We found substantial differences between IBS subgroups in terms of biomarker results. Patients in the IBS-D subcategory had significantly higher rates of abnormal calprotectin, EPX and bacterial potential pathogens, compared with the IBS-C and IBS-M groups. Compared with IBS-M, patients in the IBS-D and IBS-C groups had significantly higher and lower rates of abnormal calprotectin and EPX, respectively. These findings appear to suggest biological differences between these subgroups, and to represent greater inflammatory responses in patients with IBS-D than in patients with IBS-C.
Subjects in the IBS-D group also had a higher rate of bacterial potential pathogens (see online supplementary table 1) compared with patients with IBS-M, though the numerical difference was small. Given that these were culture-based results, and that the definition of ‘potential pathogen’ is to some extent arbitrary, further study of the composition of the entire GI microbiome might shed clearer light on the role of various bacterial taxa in the etiopathogenesis of IBS.
Our findings in these regards appear consistent with previous work by others suggesting that patients with IBS-D have higher rates of both low-grade inflammation and dysbiosis.
Future studies should focus on the clinical utility of faecal biomarkers in management of patients whose symptoms meet Rome III criteria for IBS. It has already been shown using retrospective medical claims analysis that a structured faecal biomarker panel can reduce healthcare costs and unnecessary utilisation of services in evaluating patients with abdominal symptoms consistent with having IBS.25 It is to be anticipated that such a structured panel, composed of carefully selected biomarkers, will be shown prospectively to improve patient outcomes by directing management strategies towards the underlying, treatable causes of IBS symptoms, and at the same time to reduce utilisation of invasive and costly diagnostic procedures.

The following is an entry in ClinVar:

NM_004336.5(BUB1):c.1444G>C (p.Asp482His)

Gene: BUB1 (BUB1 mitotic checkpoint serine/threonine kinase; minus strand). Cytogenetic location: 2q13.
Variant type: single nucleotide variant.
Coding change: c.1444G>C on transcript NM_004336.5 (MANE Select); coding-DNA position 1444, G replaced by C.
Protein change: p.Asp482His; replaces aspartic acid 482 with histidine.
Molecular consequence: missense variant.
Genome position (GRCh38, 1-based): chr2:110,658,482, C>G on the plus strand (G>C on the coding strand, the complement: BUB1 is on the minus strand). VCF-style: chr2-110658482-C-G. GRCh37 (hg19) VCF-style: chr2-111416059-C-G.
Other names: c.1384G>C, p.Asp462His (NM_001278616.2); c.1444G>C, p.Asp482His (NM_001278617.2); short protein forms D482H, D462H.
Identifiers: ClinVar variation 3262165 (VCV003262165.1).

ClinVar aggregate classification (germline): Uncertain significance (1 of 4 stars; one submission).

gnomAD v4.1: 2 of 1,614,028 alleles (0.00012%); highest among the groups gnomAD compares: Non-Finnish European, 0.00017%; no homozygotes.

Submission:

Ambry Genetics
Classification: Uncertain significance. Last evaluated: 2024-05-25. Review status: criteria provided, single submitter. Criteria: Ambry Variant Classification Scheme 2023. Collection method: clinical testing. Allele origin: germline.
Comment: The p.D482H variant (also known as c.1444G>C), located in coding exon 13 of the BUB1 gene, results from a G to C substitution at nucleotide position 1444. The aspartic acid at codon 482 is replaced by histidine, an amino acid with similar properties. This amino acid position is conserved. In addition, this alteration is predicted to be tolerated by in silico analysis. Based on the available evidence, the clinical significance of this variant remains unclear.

Application of faecal biomarkers in clinical decision-making for patients with IBS
It is important to recognise that the clinical utility, in terms of negative and positive predictive values (NPV, PPV, respectively) of any diagnostic test is dependent on the prevalence of the condition of interest in the population under discussion. Values for NPV and PPV in the literature are frequently misleading, because they are typically derived from prevalence figures in populations with high concentrations of the condition of interest, whereas in unselected clinical populations, the prevalence, and, hence, the predictive values, may be considerably different.26